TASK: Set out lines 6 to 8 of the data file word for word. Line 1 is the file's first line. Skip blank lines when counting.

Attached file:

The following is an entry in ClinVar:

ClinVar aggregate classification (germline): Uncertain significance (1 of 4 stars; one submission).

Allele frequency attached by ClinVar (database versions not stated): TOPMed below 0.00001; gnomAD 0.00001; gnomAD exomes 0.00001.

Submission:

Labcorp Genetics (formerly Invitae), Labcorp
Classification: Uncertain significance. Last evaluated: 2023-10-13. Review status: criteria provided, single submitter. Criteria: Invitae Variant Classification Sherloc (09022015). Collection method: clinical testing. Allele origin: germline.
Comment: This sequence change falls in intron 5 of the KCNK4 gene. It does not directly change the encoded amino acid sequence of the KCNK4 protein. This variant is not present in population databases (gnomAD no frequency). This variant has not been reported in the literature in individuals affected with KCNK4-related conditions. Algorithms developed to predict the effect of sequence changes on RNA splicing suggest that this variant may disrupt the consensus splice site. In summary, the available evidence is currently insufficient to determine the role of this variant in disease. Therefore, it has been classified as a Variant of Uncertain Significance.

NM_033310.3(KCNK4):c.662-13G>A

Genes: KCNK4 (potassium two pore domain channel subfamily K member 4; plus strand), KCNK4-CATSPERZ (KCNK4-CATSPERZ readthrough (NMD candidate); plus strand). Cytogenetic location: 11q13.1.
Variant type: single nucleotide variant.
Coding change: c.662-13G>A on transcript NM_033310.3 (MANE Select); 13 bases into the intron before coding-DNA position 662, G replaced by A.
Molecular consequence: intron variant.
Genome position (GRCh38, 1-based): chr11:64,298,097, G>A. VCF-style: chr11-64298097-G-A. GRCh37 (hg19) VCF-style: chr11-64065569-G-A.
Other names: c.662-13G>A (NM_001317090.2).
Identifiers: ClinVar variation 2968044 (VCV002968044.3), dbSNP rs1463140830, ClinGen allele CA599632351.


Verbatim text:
Classification: Uncertain significance. Last evaluated: 2023-10-13. Review status: criteria provided, single submitter. Criteria: Invitae Variant Classification Sherloc (09022015). Collection method: clinical testing. Allele origin: germline.
Comment: This sequence change falls in intron 5 of the KCNK4 gene. It does not directly change the encoded amino acid sequence of the KCNK4 protein. This variant is not present in population databases (gnomAD no frequency). This variant has not been reported in the literature in individuals affected with KCNK4-related conditions. Algorithms developed to predict the effect of sequence changes on RNA splicing suggest that this variant may disrupt the consensus splice site. In summary, the available evidence is currently insufficient to determine the role of this variant in disease. Therefore, it has been classified as a Variant of Uncertain Significance.

NM_033310.3(KCNK4):c.662-13G>A